It sounds like the beginning of a corny joke: Sleep, a circadian rhythm, and a mood disorder enter a brain …
But this is actually quite serious: Their relationship to one another is complicated. If one is out of balance with the others, your mental health may suffer.
Consider this 2019 study in mice, which revealed that sleep is a sensitive and early marker of the brain’s ability to respond to challenges faced during wakefulness. Rapid eye movement (REM) sleep—the state in which we dream—may help to regulate our emotions and consolidate our memories, and possibly plays an important role in the brain’s response to stress.
“REM sleep may be helping us prepare our brains to deal with the outside world,” says Ruth Benca, MD, PhD, Chair of Psychiatry and Human Behavior at the University of California Irvine, and a member of Genomind’s Scientific Advisory Board. “There’s also probably the fact that certain kinds of instinctual behaviors may get rehearsed in REM sleep.” For instance, how we deal with stress.
Sleep, Mental Health, and Their Complicated Relationship
First of all, you should know that REM sleep is a more activated brain stage. “Sleep seems to be important for brain plasticity—some of the functions probably include putting memories into longer term storage and solidifying memories,” Dr. Benca says. Certain kinds of instinctual behaviors may get rehearsed during this sleep stage. Early in development, REM sleep is a much larger chunk of our sleeping time, and it may be essential for the brain to wire itself properly, and therefore, aid in its development.
So while researchers are just starting to understand sleep functions, it appears that REM sleep is a critical component. And here is where the relationship between sleep and mental wellbeing isn’t well-defined.
For instance, in various types of dementia, particularly in Alzheimer’s disease, there is a loss of REM sleep. Whether it is the lack of REM sleep that contributes to the disease and its symptoms, or whether the disease causes the deficiency in REM sleep, is not known. The question of which comes first is also a question when looking at the relationship between sleep and mental health conditions.
On the other hand, NREM (non-REM) sleep, which makes up the majority of sleep time in adults (75-80%) includes two important sleep EEG oscillations: slow waves and sleep spindles. Both have been implicated in learning and memory, and one of the important functions of NREM sleep, and slow waves in particular, is to help reset or normalize brain synapses. During wakefulness, brain synaptic strength increases, and during sleep, some synapses are eliminated, which allows for brain plasticity through renormalization of overall synaptic strength.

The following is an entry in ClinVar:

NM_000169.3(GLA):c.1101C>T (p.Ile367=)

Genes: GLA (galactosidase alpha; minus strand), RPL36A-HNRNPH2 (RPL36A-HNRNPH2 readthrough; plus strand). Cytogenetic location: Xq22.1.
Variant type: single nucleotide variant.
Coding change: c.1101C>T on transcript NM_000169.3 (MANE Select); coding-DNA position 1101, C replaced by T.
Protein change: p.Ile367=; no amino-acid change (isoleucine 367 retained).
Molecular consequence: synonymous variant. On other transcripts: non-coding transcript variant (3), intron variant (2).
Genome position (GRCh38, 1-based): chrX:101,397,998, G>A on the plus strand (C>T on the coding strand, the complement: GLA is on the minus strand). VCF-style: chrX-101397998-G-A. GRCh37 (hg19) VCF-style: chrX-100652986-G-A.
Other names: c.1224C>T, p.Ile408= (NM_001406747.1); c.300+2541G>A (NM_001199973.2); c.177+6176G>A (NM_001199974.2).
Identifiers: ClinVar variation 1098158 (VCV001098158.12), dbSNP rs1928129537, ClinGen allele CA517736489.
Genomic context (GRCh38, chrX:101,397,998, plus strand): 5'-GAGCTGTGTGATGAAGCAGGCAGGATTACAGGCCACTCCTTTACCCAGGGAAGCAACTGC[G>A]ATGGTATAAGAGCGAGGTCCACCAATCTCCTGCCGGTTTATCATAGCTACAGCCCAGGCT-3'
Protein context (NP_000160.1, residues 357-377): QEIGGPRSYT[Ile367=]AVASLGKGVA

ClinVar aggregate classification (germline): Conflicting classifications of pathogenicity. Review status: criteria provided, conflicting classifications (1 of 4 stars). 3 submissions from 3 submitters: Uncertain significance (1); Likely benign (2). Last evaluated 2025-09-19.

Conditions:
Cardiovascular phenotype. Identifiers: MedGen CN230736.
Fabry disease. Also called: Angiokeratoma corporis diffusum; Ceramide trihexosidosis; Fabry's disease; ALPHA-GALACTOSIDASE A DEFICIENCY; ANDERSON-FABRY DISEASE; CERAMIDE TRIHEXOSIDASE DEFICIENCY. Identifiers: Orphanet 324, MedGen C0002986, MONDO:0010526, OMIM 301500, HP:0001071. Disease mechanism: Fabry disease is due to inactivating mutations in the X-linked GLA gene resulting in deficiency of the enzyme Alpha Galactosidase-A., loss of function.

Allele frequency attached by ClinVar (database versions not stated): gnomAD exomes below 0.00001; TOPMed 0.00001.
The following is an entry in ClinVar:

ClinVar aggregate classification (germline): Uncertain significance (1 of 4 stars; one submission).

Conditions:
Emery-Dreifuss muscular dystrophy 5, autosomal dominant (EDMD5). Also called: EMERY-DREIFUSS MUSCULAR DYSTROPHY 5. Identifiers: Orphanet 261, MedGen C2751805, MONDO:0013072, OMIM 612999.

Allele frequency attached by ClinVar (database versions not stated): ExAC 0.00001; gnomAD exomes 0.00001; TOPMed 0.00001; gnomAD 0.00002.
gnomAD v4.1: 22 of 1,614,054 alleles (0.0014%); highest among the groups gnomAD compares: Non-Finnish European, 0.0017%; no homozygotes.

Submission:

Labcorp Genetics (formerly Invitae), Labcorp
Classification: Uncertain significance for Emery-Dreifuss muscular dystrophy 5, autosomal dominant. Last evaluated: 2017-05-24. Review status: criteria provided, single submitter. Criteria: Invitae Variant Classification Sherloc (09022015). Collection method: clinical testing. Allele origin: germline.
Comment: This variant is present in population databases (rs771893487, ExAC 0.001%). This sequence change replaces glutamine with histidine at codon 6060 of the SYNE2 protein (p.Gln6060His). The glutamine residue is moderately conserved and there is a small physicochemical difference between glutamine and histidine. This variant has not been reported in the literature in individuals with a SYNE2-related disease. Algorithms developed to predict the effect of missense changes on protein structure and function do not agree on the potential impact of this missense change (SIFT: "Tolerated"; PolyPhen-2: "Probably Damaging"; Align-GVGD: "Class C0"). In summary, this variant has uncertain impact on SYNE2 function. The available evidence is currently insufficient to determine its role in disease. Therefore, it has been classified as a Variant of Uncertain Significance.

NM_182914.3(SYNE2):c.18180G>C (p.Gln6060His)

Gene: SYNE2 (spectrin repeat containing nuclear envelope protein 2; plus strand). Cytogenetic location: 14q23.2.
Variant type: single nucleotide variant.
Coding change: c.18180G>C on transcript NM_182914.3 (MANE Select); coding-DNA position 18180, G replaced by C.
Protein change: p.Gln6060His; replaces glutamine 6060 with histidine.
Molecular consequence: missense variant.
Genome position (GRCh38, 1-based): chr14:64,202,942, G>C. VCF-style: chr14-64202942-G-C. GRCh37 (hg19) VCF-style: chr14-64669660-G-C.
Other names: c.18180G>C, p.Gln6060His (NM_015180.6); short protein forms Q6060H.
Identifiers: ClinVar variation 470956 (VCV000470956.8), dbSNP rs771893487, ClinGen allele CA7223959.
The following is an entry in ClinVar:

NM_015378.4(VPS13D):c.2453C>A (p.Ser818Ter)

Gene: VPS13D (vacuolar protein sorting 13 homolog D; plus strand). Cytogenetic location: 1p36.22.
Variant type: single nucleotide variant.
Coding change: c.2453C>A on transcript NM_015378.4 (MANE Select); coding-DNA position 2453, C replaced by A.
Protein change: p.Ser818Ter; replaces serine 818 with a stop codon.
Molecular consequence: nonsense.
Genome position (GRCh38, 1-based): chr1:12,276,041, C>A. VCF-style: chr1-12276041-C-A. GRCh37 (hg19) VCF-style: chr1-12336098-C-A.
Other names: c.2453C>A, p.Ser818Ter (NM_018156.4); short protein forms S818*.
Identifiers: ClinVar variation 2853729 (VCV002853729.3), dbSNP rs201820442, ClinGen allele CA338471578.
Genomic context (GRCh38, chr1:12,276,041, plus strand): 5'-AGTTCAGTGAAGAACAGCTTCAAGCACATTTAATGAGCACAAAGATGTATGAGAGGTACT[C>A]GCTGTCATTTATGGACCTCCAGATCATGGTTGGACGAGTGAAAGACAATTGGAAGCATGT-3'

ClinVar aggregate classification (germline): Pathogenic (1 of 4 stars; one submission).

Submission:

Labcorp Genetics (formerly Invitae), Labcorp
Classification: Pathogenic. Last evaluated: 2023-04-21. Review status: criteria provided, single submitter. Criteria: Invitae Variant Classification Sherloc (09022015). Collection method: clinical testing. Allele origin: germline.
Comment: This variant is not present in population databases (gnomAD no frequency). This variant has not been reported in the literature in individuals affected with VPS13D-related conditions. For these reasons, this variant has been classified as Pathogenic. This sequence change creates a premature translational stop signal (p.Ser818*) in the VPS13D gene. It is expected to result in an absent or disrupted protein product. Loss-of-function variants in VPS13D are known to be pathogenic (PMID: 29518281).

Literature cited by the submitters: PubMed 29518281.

Sleep and Psychiatric Disorders
“There’s a lot of epidemiologic evidence that insomnia, in particular, often precedes new onset or exacerbation of psychiatric disorders, particularly mood disorders,” Dr. Benca says. People who have chronic insomnia are more likely to develop depression than people who don’t have any sleep problems, and excessively sleepy individuals may also be at greater risk for developing a psychiatric illness.
“Sleep problems are often but not always a leading edge of psychiatric disorders. And on the other hand, when people are acutely psychiatrically ill, that can contribute to their sleep problems,” she says.
How Better Sleep Can Improve Symptoms
When talking about sleep and mental health issues, the quantity, quality, and timing are important. Sleep is governed by timing, or circadian rhythms, which helps determine retire and wake behavior.
“We want to think not just about insomnia or sleep amount, but understand that there is a timing component as well,” Dr. Benca says. Dysregulation of sleep and rhythms are common in mental health conditions. For example, people with mood disorders tend to have a more delayed sleep phase—they are night owls, sometimes in the extreme, so it isn’t just that they have insomnia and cannot sleep, but that they can’t sleep during the right time of the day. Furthermore, many psychiatric disorders have been associated with alterations in circadian clock genes.
For some mental health conditions, addressing these social rhythms through therapy could help diminish symptoms. There is data surrounding bipolar disease and depression that shows this is the case. Improving sleep—the quantity, quality, and timing—may help mental wellbeing.